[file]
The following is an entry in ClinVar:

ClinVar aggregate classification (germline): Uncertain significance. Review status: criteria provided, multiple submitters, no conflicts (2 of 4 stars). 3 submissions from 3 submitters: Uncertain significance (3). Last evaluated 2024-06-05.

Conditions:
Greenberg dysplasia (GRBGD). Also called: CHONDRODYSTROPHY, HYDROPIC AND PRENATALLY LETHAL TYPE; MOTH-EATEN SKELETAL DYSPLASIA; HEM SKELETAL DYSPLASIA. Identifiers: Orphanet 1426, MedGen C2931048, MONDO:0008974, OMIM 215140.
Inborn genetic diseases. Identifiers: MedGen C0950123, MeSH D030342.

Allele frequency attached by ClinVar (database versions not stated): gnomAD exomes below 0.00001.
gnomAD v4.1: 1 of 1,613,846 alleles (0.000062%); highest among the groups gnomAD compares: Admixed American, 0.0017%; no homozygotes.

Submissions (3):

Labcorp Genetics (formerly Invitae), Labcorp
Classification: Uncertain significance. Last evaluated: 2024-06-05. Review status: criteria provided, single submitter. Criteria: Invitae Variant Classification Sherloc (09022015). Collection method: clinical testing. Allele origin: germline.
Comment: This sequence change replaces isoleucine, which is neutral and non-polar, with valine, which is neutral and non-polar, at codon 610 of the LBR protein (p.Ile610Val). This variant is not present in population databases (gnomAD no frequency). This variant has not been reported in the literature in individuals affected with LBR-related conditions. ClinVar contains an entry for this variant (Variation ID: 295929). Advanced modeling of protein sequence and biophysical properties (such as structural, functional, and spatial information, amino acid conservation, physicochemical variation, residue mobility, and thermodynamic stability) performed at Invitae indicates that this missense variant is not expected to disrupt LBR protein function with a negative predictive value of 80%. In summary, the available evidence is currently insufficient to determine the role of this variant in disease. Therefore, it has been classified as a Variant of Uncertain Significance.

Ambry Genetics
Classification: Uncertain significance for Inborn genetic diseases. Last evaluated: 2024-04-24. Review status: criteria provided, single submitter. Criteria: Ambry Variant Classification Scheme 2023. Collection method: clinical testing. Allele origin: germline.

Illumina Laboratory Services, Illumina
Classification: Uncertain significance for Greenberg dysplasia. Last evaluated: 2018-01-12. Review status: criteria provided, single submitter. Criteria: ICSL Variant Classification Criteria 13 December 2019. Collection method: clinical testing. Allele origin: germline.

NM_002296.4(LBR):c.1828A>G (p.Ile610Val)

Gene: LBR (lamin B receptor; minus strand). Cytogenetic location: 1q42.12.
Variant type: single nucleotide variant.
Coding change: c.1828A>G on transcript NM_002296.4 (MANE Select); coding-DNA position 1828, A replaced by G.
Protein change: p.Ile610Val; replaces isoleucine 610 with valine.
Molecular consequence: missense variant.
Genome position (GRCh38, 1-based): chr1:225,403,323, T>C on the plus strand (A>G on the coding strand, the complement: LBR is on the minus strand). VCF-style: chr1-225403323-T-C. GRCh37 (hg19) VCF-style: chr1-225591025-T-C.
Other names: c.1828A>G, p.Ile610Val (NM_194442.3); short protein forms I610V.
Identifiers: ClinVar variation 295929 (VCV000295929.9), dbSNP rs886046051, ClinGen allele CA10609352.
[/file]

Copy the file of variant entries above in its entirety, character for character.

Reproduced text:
The following is an entry in ClinVar:

ClinVar aggregate classification (germline): Uncertain significance. Review status: criteria provided, multiple submitters, no conflicts (2 of 4 stars). 3 submissions from 3 submitters: Uncertain significance (3). Last evaluated 2024-06-05.

Conditions:
Greenberg dysplasia (GRBGD). Also called: CHONDRODYSTROPHY, HYDROPIC AND PRENATALLY LETHAL TYPE; MOTH-EATEN SKELETAL DYSPLASIA; HEM SKELETAL DYSPLASIA. Identifiers: Orphanet 1426, MedGen C2931048, MONDO:0008974, OMIM 215140.
Inborn genetic diseases. Identifiers: MedGen C0950123, MeSH D030342.

Allele frequency attached by ClinVar (database versions not stated): gnomAD exomes below 0.00001.
gnomAD v4.1: 1 of 1,613,846 alleles (0.000062%); highest among the groups gnomAD compares: Admixed American, 0.0017%; no homozygotes.

Submissions (3):

Labcorp Genetics (formerly Invitae), Labcorp
Classification: Uncertain significance. Last evaluated: 2024-06-05. Review status: criteria provided, single submitter. Criteria: Invitae Variant Classification Sherloc (09022015). Collection method: clinical testing. Allele origin: germline.
Comment: This sequence change replaces isoleucine, which is neutral and non-polar, with valine, which is neutral and non-polar, at codon 610 of the LBR protein (p.Ile610Val). This variant is not present in population databases (gnomAD no frequency). This variant has not been reported in the literature in individuals affected with LBR-related conditions. ClinVar contains an entry for this variant (Variation ID: 295929). Advanced modeling of protein sequence and biophysical properties (such as structural, functional, and spatial information, amino acid conservation, physicochemical variation, residue mobility, and thermodynamic stability) performed at Invitae indicates that this missense variant is not expected to disrupt LBR protein function with a negative predictive value of 80%. In summary, the available evidence is currently insufficient to determine the role of this variant in disease. Therefore, it has been classified as a Variant of Uncertain Significance.

Ambry Genetics
Classification: Uncertain significance for Inborn genetic diseases. Last evaluated: 2024-04-24. Review status: criteria provided, single submitter. Criteria: Ambry Variant Classification Scheme 2023. Collection method: clinical testing. Allele origin: germline.

Illumina Laboratory Services, Illumina
Classification: Uncertain significance for Greenberg dysplasia. Last evaluated: 2018-01-12. Review status: criteria provided, single submitter. Criteria: ICSL Variant Classification Criteria 13 December 2019. Collection method: clinical testing. Allele origin: germline.

NM_002296.4(LBR):c.1828A>G (p.Ile610Val)

Gene: LBR (lamin B receptor; minus strand). Cytogenetic location: 1q42.12.
Variant type: single nucleotide variant.
Coding change: c.1828A>G on transcript NM_002296.4 (MANE Select); coding-DNA position 1828, A replaced by G.
Protein change: p.Ile610Val; replaces isoleucine 610 with valine.
Molecular consequence: missense variant.
Genome position (GRCh38, 1-based): chr1:225,403,323, T>C on the plus strand (A>G on the coding strand, the complement: LBR is on the minus strand). VCF-style: chr1-225403323-T-C. GRCh37 (hg19) VCF-style: chr1-225591025-T-C.
Other names: c.1828A>G, p.Ile610Val (NM_194442.3); short protein forms I610V.
Identifiers: ClinVar variation 295929 (VCV000295929.9), dbSNP rs886046051, ClinGen allele CA10609352.